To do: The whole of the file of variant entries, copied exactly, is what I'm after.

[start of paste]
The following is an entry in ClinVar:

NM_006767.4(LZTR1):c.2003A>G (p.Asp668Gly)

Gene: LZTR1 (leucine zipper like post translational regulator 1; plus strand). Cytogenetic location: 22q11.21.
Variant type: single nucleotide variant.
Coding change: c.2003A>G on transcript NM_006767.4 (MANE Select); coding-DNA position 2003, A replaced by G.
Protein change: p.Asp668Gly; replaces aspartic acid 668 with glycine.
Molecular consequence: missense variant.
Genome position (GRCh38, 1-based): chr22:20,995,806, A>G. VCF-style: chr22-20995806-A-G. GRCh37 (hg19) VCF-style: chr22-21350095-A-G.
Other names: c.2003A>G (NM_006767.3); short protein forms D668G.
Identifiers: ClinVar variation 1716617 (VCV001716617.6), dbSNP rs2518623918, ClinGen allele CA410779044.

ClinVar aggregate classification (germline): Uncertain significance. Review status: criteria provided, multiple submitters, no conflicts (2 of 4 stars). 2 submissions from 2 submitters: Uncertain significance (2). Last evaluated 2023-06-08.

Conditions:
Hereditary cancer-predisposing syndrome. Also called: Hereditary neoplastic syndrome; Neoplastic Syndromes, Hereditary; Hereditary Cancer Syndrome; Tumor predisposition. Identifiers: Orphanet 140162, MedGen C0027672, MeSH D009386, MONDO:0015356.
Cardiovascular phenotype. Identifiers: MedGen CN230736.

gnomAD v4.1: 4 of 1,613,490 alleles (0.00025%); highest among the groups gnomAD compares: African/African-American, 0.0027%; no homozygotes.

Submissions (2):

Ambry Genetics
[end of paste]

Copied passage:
The following is an entry in ClinVar:

NM_006767.4(LZTR1):c.2003A>G (p.Asp668Gly)

Gene: LZTR1 (leucine zipper like post translational regulator 1; plus strand). Cytogenetic location: 22q11.21.
Variant type: single nucleotide variant.
Coding change: c.2003A>G on transcript NM_006767.4 (MANE Select); coding-DNA position 2003, A replaced by G.
Protein change: p.Asp668Gly; replaces aspartic acid 668 with glycine.
Molecular consequence: missense variant.
Genome position (GRCh38, 1-based): chr22:20,995,806, A>G. VCF-style: chr22-20995806-A-G. GRCh37 (hg19) VCF-style: chr22-21350095-A-G.
Other names: c.2003A>G (NM_006767.3); short protein forms D668G.
Identifiers: ClinVar variation 1716617 (VCV001716617.6), dbSNP rs2518623918, ClinGen allele CA410779044.

ClinVar aggregate classification (germline): Uncertain significance. Review status: criteria provided, multiple submitters, no conflicts (2 of 4 stars). 2 submissions from 2 submitters: Uncertain significance (2). Last evaluated 2023-06-08.

Conditions:
Hereditary cancer-predisposing syndrome. Also called: Hereditary neoplastic syndrome; Neoplastic Syndromes, Hereditary; Hereditary Cancer Syndrome; Tumor predisposition. Identifiers: Orphanet 140162, MedGen C0027672, MeSH D009386, MONDO:0015356.
Cardiovascular phenotype. Identifiers: MedGen CN230736.

gnomAD v4.1: 4 of 1,613,490 alleles (0.00025%); highest among the groups gnomAD compares: African/African-American, 0.0027%; no homozygotes.

Submissions (2):

Ambry Genetics